South Korea’s new wed­ding crashers are graft-busters

Kuwait Times - - INTERNATIONAL -

A pair of as­pir­ing pa­parazzi staked out two wed­dings in Seoul’s high-end Gang­nam dis­trict re­cently, but they weren’t look­ing for celebri­ties. Their tar­get: of­fi­cials re­ceiv­ing gifts that might vi­o­late South Korea’s tough new anti-cor­rup­tion law. About 4 mil­lion peo­ple are es­ti­mated to be di­rectly cov­ered by the law - civil ser­vants, em­ploy­ees at state-owned en­ter­prises, teach­ers, jour­nal­ists which lim­its the value of meals and gifts that can be ac­cepted.

With re­wards worth up to 200 mil­lion won ($181,691), it is also fu­elling a cot­tage in­dus­try of cam­era-wield­ing, re­ceipt-scav­eng­ing vig­i­lantes tar­get­ing ex­pen­sive restau­rants and fancy wed­dings in a coun­try with a deep tra­di­tion of en­ter­tain­ing and gift-giv­ing. Some of them come for train­ing in the art of es­pi­onage at a school that calls it­self the Head­quar­ters of Re­port­ing for Pub­lic Good, in­clud­ing the two that went to the wed­dings. “You can get rich and be­come a pa­triot at the same time,” school pres­i­dent Moon Seoung-ok told stu­dents par­tic­i­pat­ing in a re­cent class that in­cluded tips on us­ing hid­den cam­eras. “You can pick up credit card re­ceipts from garbage at restau­rants,” Moon told his stu­dents at his class­room housed in an of­fice near a Seoul court­house, where he hands out book­lets about the anti-graft law. “You need to ob­tain ev­i­dence.”

The 3-5-10 rule

South Korea ranked 27th among 34 Or­ga­ni­za­tion for Eco­nomic Co­op­er­a­tion and Devel­op­ment (OECD) coun­tries in the 2015 Cor­rup­tion Per­cep­tions In­dex com­piled by Trans­parency In­ter­na­tional. Since the law took ef­fect on Sept. 28, golf course reser­va­tions have plunged and fewer guests are at­tend­ing wed­dings, while hos­pi­tals have posted warn­ings against thank-you gifts, me­dia have re­ported. Some groups of din­ers are split­ting bills - a prac­tice once al­most-un­heard of in the coun­try.

Con­sumer and en­ter­tain­ment com­pa­nies could lose up to 11.6 tril­lion won ($10.43 bil­lion) un­der the law, the Korea Eco­nomic Re­search In­sti­tute said in June. The law lim­its the value of meals that can be ac­cepted by pub­lic ser­vants and oth­ers to 30,000 won. Gifts are capped at 50,000 won in value, while cash gifts that are tra­di­tion­ally handed over in en­velopes at wed­dings and fu­ner­als are lim­ited to 100,000 won, un­der pro­hi­bi­tions now known as the “3-5-10” rule.

Vi­o­la­tors can ex­pect fines, but would face crim­i­nal pros­e­cu­tion for more se­ri­ous in­fringe­ments, such as re­ceiv­ing a gift of more than 1 mil­lion won, or for re­ceiv­ing a to­tal of over 3 mil­lion won worth of gifts in a year. Busi­nesses are scram­bling to ad­just. The lobby group for the Korean con­glom­er­ates known as chae­bol, the Fed­er­a­tion of Korean In­dus­tries (FKI), held a sem­i­nar on Sept. 8 at­tended by about 400 peo­ple on how cor­po­rate of­fi­cials should com­ply with the law.

Check the obit­u­ar­ies

In South Korea, the term “pa­parazzi” ap­plies not only to pho­tog­ra­phers chas­ing celebri­ties but to in­di­vid­u­als who can win cash in other “re­port and re­ward” schemes that cover of­fences such as run­ning traf­fic lights or drop­ping cig­a­rette butts on the street. The Kim Young-ran anti-bribery law, named af­ter the for­mer Supreme Court jus­tice who pro­posed it, has spawned the term “ran-parazzi”. Moon tells his stu­dents to find their way into wed­dings and fu­ner­als. “You have to look into who you are tar­get­ing,” Moon said in an in­ter­view. “Check obit­u­ar­ies in news­pa­pers to find out who’s hold­ing a fu­neral among the up­per class.”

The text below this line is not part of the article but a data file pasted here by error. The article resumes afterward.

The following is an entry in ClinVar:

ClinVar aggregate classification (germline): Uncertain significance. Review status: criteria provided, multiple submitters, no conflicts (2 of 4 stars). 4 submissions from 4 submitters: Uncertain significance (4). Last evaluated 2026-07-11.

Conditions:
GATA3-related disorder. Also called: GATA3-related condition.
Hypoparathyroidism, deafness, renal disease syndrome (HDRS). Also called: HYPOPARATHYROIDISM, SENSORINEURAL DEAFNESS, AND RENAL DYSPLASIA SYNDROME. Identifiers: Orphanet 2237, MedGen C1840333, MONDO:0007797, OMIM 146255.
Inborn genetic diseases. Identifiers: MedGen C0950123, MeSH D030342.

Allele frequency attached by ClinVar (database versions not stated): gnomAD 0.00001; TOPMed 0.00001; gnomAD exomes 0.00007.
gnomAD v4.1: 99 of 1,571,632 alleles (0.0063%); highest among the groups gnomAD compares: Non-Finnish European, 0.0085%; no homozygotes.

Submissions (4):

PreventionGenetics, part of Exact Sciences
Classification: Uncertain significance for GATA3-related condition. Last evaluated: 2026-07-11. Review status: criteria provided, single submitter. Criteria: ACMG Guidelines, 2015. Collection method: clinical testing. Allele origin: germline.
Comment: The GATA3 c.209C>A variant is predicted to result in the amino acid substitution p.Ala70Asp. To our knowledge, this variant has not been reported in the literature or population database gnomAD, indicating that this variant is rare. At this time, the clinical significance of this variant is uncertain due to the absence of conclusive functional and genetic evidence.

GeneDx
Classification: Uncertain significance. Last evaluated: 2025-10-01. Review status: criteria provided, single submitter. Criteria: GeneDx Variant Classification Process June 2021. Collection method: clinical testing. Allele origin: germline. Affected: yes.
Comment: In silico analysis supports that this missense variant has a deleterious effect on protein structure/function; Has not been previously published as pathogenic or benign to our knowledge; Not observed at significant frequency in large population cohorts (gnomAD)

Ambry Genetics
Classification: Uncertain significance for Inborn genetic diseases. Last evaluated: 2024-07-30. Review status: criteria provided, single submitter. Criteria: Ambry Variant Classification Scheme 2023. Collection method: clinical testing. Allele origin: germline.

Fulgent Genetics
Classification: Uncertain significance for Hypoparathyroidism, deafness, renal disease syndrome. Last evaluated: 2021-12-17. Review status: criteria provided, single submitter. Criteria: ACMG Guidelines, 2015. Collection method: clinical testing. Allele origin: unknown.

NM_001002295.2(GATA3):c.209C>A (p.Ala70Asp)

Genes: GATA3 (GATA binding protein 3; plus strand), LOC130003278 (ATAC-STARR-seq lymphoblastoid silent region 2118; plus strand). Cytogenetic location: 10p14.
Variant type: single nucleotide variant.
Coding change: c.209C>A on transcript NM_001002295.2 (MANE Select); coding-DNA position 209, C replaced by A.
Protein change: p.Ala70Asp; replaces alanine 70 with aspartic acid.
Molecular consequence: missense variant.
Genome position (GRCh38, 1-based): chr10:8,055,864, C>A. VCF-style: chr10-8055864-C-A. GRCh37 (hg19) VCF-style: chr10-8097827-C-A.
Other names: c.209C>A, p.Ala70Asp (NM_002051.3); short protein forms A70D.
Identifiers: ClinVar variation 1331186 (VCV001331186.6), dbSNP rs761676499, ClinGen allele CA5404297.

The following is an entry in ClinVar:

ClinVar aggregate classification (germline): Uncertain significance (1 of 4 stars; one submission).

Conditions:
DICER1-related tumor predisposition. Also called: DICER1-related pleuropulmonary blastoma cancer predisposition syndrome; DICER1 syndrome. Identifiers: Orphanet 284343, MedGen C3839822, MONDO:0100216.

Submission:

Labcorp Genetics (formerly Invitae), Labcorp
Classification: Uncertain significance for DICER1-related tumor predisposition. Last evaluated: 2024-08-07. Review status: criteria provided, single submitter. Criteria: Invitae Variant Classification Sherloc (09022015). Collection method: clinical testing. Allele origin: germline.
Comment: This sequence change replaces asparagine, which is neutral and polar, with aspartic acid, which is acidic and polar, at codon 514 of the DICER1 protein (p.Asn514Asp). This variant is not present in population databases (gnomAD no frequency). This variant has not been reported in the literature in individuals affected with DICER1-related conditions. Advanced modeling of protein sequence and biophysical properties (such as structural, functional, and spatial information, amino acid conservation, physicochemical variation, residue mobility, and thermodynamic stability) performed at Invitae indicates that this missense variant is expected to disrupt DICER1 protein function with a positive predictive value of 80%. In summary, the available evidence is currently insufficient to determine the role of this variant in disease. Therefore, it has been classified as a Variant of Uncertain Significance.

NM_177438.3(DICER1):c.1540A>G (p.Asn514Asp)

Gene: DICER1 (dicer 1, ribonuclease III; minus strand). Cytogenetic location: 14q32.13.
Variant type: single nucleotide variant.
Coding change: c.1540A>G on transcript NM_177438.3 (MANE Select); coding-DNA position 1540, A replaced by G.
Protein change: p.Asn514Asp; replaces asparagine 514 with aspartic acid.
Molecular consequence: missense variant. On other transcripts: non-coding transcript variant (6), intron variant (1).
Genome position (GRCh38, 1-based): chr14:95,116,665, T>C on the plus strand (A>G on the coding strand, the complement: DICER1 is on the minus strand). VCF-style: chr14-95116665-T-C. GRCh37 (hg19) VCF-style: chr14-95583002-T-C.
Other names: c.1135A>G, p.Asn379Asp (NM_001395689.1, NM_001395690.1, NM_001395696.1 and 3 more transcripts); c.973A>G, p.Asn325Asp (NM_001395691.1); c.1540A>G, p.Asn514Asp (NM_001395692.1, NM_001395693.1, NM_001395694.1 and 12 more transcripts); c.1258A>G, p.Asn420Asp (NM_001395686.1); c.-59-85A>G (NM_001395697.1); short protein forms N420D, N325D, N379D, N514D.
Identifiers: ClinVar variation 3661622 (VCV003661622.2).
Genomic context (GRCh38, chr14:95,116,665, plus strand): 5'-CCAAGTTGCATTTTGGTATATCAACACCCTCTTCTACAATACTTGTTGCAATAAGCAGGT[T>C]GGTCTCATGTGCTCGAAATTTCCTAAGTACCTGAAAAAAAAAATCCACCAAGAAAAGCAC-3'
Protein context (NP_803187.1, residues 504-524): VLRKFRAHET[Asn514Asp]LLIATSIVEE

While Moon’s school does not charge tu­ition for the “ran-parazzi” in train­ing, it of­fers to sell stu­dents gad­gets, in­clud­ing pens and spec­ta­cles with hid­den cam­eras. A re­cent class­room ses­sion was at­tended by 10 stu­dents. One of them, Ot­goutugs Ochir, a 46year-old house­wife orig­i­nally from Mon­go­lia, said she hopes to earn enough money to buy an apart­ment. But she also pro­fesses pa­tri­o­tism as a mo­tive. “If the num­ber of those who make money il­le­gally de­clines, my kids can live in a bet­ter en­vi­ron­ment,” she said.

An of­fi­cial with the gov­ern­ment’s An­ti­Cor­rup­tion and Civil Rights Com­mit­tee said cit­i­zens re­port­ing vi­o­la­tions should pro­vide de­tailed ev­i­dence. “Any­one re­port­ing should sub­mit a pa­per doc­u­ment with his or her name on it. A sin­gle photo is dif­fi­cult to build a case with,” said the of­fi­cial, who de­clined to be named be­cause he is not au­tho­rized to speak to me­dia.

The wed­dings the two stu­dents staked out did not fea­ture the con­grat­u­la­tory flo­ral dis­plays that are stan­dard at such oc­ca­sions. One of the stu­dents, Song Byung-soo, 60, saw that as a pre-emp­tive mea­sure. “Things have al­ready changed lot,” said Song, who is look­ing to sup­ple­ment the in­come he earns work­ing for a com­pany that sells auto parts but does not ex­pect to hit the jack­pot. “I was hes­i­tant be­cause I have to hurt some­one by do­ing this, but af­ter the train­ing, I think it is al­right. If ran­parazzi can make our so­ci­ety clean with­out spe­cial fa­vors or cor­rup­tion, I think it is a good thing af­ter all,” Song said. — Reuters

TAGUIG CITY: Philip­pine Pres­i­dent Ro­drigo Duterte, cen­ter, poses with Philip­pine Army of­fi­cers dur­ing his visit to its head­quar­ters. — AP

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